January 25, 2020: Hong Kong now has five confirmed cases, and authorities cancel school and public events until mid-February, declaring the highest level of emergency. A case of 2019-nCoV is confirmed in Australia, the first in Oceania. France announces that a third case, described by officials as being related to one of the previous two, has emerged. Malaysia confirms three cases.

January 26, 2020: There are now more than 1,300 cases of 2019-nCoV globally. Shantou becomes the first city in China to be placed under a partial lockdown despite not being located near the viral epicenter. Travel bans now affect 56 million Chinese residents. An unconfirmed case appears in the Republic of Côte d’Ivoire in Africa, meaning 2019-nCoV has likely appeared on every populated continent. The death toll has reached 56 people, the BBC reports.

January 27, 2020: There are 2,903 confirmed cases worldwide, 2,839 of which are in mainland China. The confirmed death toll rises to 82, with no deaths outside of China. Australia has five confirmed cases. The U.S. now has five confirmed cases in four states. New countries to confirm 2019-nCoV include Sri Lanka, Canada, Cambodia, Taiwan, and Germany.

January 28, 2020: The total number of confirmed cases worldwide rises to 4,769, with 6,972 more under investigation. 106 people have died in China, but there are still no coronavirus-linked deaths in other countries. Thailand becomes the first country other than China to confirm more than ten cases.

January 29, 2020: The virus has now spread to Finland and The United Arab Emirates. American officials announce plans to fast-track the development of a potential vaccine. There are now 6,172 confirmed cases worldwide. China has confirmed 6,090 cases and reports 133 fatalities.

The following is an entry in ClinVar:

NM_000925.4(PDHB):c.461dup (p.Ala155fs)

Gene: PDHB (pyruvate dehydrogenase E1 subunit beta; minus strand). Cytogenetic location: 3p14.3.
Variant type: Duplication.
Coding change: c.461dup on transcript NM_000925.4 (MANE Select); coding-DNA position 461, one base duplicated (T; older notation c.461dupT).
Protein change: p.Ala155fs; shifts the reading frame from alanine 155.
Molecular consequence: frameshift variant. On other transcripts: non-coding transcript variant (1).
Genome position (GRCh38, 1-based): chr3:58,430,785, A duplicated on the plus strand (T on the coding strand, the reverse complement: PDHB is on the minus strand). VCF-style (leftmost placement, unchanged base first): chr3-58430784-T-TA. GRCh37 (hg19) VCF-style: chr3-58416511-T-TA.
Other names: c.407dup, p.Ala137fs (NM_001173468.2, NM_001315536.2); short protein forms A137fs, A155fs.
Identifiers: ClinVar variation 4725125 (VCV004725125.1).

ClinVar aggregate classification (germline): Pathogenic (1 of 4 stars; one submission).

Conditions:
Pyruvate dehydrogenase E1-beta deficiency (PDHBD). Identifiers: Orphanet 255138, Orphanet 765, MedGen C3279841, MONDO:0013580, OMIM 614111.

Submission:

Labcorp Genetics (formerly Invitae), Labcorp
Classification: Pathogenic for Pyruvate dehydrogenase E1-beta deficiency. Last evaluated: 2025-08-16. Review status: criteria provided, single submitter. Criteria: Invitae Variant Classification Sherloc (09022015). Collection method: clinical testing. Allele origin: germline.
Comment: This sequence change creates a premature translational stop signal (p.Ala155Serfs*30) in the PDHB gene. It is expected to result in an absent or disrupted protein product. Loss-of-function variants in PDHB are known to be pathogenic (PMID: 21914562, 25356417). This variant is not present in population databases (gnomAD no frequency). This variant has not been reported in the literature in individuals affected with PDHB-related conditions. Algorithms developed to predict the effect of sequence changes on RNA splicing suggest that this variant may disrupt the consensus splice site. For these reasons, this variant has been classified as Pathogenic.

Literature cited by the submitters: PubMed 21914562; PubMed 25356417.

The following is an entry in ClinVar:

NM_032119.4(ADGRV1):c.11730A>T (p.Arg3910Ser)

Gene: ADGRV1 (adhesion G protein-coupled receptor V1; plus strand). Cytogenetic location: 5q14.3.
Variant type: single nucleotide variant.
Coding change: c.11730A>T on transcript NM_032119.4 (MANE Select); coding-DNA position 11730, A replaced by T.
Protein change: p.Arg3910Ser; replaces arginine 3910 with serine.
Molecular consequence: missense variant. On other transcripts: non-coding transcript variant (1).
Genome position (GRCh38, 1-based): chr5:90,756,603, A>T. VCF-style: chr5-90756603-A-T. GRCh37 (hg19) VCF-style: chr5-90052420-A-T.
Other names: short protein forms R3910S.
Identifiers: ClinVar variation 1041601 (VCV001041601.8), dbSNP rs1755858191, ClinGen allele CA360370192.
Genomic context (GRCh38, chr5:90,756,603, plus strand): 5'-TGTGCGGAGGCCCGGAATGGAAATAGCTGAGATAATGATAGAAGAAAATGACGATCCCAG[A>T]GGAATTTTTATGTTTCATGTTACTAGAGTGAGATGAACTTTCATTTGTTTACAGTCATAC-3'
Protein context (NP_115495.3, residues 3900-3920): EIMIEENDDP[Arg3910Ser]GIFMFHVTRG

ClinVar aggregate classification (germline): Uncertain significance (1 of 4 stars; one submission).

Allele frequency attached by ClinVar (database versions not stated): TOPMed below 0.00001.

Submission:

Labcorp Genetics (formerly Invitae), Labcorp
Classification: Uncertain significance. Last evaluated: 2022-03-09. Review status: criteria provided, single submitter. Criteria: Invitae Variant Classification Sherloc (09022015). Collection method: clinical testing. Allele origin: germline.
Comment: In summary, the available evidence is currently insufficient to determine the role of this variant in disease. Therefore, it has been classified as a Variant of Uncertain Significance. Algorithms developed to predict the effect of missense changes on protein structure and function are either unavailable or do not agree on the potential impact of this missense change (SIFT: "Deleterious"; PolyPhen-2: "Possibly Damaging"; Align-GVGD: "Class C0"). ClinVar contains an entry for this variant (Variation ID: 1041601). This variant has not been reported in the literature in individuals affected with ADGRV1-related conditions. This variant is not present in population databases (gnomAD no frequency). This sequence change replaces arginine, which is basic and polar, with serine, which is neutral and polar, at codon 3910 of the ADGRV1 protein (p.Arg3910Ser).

January 30, 2020: The World Health Organization declares the outbreak a “public health emergency of international concern.” The first case of person-to-person transmission in the U.S. is reported. The unconfirmed case in Brazil is revealed to have been a hoax, meaning there are no actual reports of 2019-nCoV in South America. Both India and the Philippines confirm their first cases of the coronavirus. Italy confirms its first two cases. A team of German doctors publish a letter describing a coronavirus case transmitted from someone who had not yet developed any symptoms. The U.S. State Department restricts all non-essential travel to China, and multiple airlines suspend flights. The virus has now infected 7,926 people worldwide and killed 170 people in China.

January 31, 2020: The CDC announces that it will quarantine 195 U.S. citizens who fled China for two weeks. The virus spreads to England, Sweden, and Russia. Chinese health officials warn that the antibody response to coronavirus may not be strong enough to keep recovered patients from contracting the disease a second time. There are now 9,937 confirmed and 15,238 suspected cases worldwide, and the death toll rises to 213 fatalities.

February 1, 2020: For the first time, a 2019-nCoV-linked fatality is reported outside China, when a woman from Wuhan dies during a trip to the Philippines. The Filippino government announces a broad travel ban. Massachusetts reports its first case, as do Spain and South Australia. There are now 260 confirmed deaths in total and 11,791 confirmed cases worldwide.

February 2, 2020: Doctors in Bangkok report that they successfully treated a small number of patients with an aggressive cocktail of anti-HIV and flu drugs. There are now 17,388 cases worldwide and the death toll reaches 305.

February 3, 2020: The death toll reaches 362 people, 361 of whom died in China. This exceeds the total death toll of the 2002 and 2003 SARS outbreak within mainland China. There are now 17,493 confirmed cases worldwide.

February 4. 2020: Hong Kong officials report their first virus-linked death, the second to occur outside of mainland China. Including the death in Hong Kong, 65 fatalities were reported today — the greatest day-to-day increase thus far — bringing the global total to 427. Belgium confirms its first case. There are now 20,708 confirmed cases worldwide.